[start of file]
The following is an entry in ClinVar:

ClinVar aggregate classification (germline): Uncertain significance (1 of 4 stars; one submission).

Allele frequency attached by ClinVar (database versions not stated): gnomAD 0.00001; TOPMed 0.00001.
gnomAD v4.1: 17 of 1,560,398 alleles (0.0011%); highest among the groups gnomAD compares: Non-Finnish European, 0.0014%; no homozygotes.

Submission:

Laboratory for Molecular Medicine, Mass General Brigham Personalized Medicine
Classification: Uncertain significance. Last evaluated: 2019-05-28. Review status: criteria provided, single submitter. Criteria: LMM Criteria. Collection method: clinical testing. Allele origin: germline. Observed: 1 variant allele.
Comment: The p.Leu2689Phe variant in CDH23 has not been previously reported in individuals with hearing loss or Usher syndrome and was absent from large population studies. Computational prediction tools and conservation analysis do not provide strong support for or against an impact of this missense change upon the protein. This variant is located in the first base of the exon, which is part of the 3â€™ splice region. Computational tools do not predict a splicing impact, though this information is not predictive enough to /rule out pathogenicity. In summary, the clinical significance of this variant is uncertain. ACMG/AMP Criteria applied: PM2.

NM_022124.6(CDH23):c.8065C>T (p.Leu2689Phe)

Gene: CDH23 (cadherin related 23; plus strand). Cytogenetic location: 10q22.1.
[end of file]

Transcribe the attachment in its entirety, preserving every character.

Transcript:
The following is an entry in ClinVar:

ClinVar aggregate classification (germline): Uncertain significance (1 of 4 stars; one submission).

Allele frequency attached by ClinVar (database versions not stated): gnomAD 0.00001; TOPMed 0.00001.
gnomAD v4.1: 17 of 1,560,398 alleles (0.0011%); highest among the groups gnomAD compares: Non-Finnish European, 0.0014%; no homozygotes.

Submission:

Laboratory for Molecular Medicine, Mass General Brigham Personalized Medicine
Classification: Uncertain significance. Last evaluated: 2019-05-28. Review status: criteria provided, single submitter. Criteria: LMM Criteria. Collection method: clinical testing. Allele origin: germline. Observed: 1 variant allele.
Comment: The p.Leu2689Phe variant in CDH23 has not been previously reported in individuals with hearing loss or Usher syndrome and was absent from large population studies. Computational prediction tools and conservation analysis do not provide strong support for or against an impact of this missense change upon the protein. This variant is located in the first base of the exon, which is part of the 3â€™ splice region. Computational tools do not predict a splicing impact, though this information is not predictive enough to /rule out pathogenicity. In summary, the clinical significance of this variant is uncertain. ACMG/AMP Criteria applied: PM2.

NM_022124.6(CDH23):c.8065C>T (p.Leu2689Phe)

Gene: CDH23 (cadherin related 23; plus strand). Cytogenetic location: 10q22.1.